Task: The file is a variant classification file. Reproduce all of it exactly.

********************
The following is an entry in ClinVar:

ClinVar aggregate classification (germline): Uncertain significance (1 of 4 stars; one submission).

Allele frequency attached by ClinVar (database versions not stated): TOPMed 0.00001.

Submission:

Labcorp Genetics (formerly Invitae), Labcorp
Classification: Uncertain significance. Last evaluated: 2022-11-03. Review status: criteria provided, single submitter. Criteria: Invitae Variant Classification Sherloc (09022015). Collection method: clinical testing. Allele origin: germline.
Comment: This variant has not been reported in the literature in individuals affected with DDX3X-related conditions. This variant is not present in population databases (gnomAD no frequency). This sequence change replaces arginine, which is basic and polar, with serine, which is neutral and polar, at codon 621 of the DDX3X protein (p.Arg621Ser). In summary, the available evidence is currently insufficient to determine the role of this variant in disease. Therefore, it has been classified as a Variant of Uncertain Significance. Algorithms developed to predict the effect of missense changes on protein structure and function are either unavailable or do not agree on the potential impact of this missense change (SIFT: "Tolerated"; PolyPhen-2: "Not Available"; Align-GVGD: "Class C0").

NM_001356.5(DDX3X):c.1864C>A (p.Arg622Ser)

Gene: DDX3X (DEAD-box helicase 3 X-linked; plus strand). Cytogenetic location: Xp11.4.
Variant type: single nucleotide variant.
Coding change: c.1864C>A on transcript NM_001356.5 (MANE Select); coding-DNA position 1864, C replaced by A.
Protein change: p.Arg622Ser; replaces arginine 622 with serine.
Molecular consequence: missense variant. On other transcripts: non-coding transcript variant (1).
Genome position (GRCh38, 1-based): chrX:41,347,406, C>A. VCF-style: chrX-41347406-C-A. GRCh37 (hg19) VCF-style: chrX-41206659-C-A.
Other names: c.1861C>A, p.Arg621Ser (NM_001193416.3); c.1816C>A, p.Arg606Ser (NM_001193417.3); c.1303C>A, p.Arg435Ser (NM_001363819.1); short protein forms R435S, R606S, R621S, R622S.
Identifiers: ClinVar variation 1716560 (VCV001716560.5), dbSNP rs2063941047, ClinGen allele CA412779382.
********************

The following is an entry in ClinVar:

ClinVar aggregate classification (germline): Uncertain significance (1 of 4 stars; one submission).

Allele frequency attached by ClinVar (database versions not stated): TOPMed 0.00001.

Submission:

Labcorp Genetics (formerly Invitae), Labcorp
Classification: Uncertain significance. Last evaluated: 2022-11-03. Review status: criteria provided, single submitter. Criteria: Invitae Variant Classification Sherloc (09022015). Collection method: clinical testing. Allele origin: germline.
Comment: This variant has not been reported in the literature in individuals affected with DDX3X-related conditions. This variant is not present in population databases (gnomAD no frequency). This sequence change replaces arginine, which is basic and polar, with serine, which is neutral and polar, at codon 621 of the DDX3X protein (p.Arg621Ser). In summary, the available evidence is currently insufficient to determine the role of this variant in disease. Therefore, it has been classified as a Variant of Uncertain Significance. Algorithms developed to predict the effect of missense changes on protein structure and function are either unavailable or do not agree on the potential impact of this missense change (SIFT: "Tolerated"; PolyPhen-2: "Not Available"; Align-GVGD: "Class C0").

NM_001356.5(DDX3X):c.1864C>A (p.Arg622Ser)

Gene: DDX3X (DEAD-box helicase 3 X-linked; plus strand). Cytogenetic location: Xp11.4.
Variant type: single nucleotide variant.
Coding change: c.1864C>A on transcript NM_001356.5 (MANE Select); coding-DNA position 1864, C replaced by A.
Protein change: p.Arg622Ser; replaces arginine 622 with serine.
Molecular consequence: missense variant. On other transcripts: non-coding transcript variant (1).
Genome position (GRCh38, 1-based): chrX:41,347,406, C>A. VCF-style: chrX-41347406-C-A. GRCh37 (hg19) VCF-style: chrX-41206659-C-A.
Other names: c.1861C>A, p.Arg621Ser (NM_001193416.3); c.1816C>A, p.Arg606Ser (NM_001193417.3); c.1303C>A, p.Arg435Ser (NM_001363819.1); short protein forms R435S, R606S, R621S, R622S.
Identifiers: ClinVar variation 1716560 (VCV001716560.5), dbSNP rs2063941047, ClinGen allele CA412779382.